Is this the price we pay for freedom of thought? That people must be free to think greedy, destructive, apocalyptic thoughts? Do our hippie dreams of peace, love, and rock’n’roll just leave us with the dusty distractions of Headspace, Tinder and Spotify, while those in power continue their delusional neglect of humanity?

Before we get into full blown (consensual, safe and sane) self-flagellation, could you please at least try to answer the question - can tech save the world?

The simple answer is no. I don’t think the tech industry is even trying to save the world, and I think by suggesting as much, we’re giving our tech bros and sisters in Silicon Valley far too much credit. If tech entrepreneurs are indeed proposing technological solutions to the problem of apocalypse, then that suggests apocalypse is something that can be 'solved' by technology. This implies a kind of blind faith in 'innovation'. Now, I might be wrong, but I thought that blind faith was the polar opposite of rational thinking - the avowed enemy of scientific, evidence-based scepticism. So no, I don't think tech alone can save the world.

What would I suggest otherwise? I don't know. Art? Fire? Firey art? I'm not very responsible.

Right. A lot of our rituals involve burning big things. In our new bushfire-and-other-crises reality, do you think this takes on any new meanings?

Absolutely. What are those meanings? That's up for grabs.

I would certainly echo Ellie Bird in saying a response of NEVER BURNING ANYTHING EVER AGAIN would not only be sad, but actually quite foolish. If we are living an epoch where the world is literally burning all the time, then it seems sensible to suggest that we should be learning as much as we can about fire.

When we repress the inescapable facts of life, they inevitably come back to haunt us - with my catholic upbringing, I have personal experience of this. The worst thing we could do now as a culture would be to run away from fire - then, within two or three generations you have a society that lives in fear of something it fundamentally does not understand. Instead, we should integrate fire-based practices more deeply into our cultural practices, educate people not only of the physical power and danger of fire, but of its regenerative capacity, its role in the very birth and death of the universe. By teaching people to safely create, manage, and suppress fire, to understand its fundamental properties, and by (re)integrating this practiced knowledge into our stories and songs, we can equip ourselves not to fear and hide, but to treat with due reverence, understanding and respect.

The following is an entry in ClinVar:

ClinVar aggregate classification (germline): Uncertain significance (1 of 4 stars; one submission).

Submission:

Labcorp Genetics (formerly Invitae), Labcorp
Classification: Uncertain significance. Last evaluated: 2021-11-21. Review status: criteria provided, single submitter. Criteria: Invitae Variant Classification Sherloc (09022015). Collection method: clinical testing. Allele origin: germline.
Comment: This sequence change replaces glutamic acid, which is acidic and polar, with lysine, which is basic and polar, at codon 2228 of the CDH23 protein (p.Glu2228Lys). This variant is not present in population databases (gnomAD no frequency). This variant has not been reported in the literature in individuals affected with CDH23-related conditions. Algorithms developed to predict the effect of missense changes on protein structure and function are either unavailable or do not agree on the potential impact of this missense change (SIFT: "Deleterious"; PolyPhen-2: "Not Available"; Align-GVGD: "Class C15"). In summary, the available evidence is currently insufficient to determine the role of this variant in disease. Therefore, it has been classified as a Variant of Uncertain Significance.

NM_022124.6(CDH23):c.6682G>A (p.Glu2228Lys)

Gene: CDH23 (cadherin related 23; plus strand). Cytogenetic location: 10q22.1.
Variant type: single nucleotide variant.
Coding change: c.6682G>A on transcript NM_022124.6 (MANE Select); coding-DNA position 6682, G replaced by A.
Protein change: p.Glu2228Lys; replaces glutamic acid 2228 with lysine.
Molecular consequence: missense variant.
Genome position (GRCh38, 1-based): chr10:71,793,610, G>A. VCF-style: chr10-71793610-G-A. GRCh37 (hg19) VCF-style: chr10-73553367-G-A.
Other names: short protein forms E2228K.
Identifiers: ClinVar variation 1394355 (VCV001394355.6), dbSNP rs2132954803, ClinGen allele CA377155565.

You recently held a participatory project, Future Histories, in a derelict lot in East Brisbane. Together, we made some new myths and rituals for living well in the New World City. Why is prefigurative fun important? This comes back to those Silicon Valley camps out at the Gerlach regional burn. The evidence suggests that it is precisely our faith in technological progress - and the militant money-making schemes that drive it - that has landed us in this unholy mess in the first place. Sure, the programmers of Google might be manifesting the future in real-time, but they do so in the name of profit, not humanity - the future their bosses imagine is one of exponentially favourable returns, not one of balance and ecological harmony - maybe that's where Fly Ranch comes in...

Happy geothermal accidents aside though, if the tools we use to build the future are broken, then the future will be broken. Quite simply, without changing the means, how can we expect the ends to change? This is the basic premise behind pre-figurative politics - live the world you want to see, act it out in real-time. Create an alter-reality enough times in enough places and maybe, just maybe, it will start to resemble reality, or the other way around. This is exactly what projects like Modifyre are - not a utopia, an impossibly perfected vision of an unattainable world - but a heterotopia - a real world that exists simultaneously, if momentarily, within and beyond the limitations of the present. It is a contestation of the norms and expectations of our everyday reality, a provocation to dig a little deeper and question those assumptions.

I guess with Future Histories I was trying to see whether it is possible to do this on an even smaller and shorter timescale - instead of a week on a paddock, with months of preparation for the journey, is it possible to create the same kind of imagination-inducing space for just three hours, on a vacant lot in the middle of the city, with a couple of weeks preparation? I don't know if it was successful, it's too early to tell I think, but it sure as heck was fun!

We’re globally going through a portal, how do you want things to look on the other side?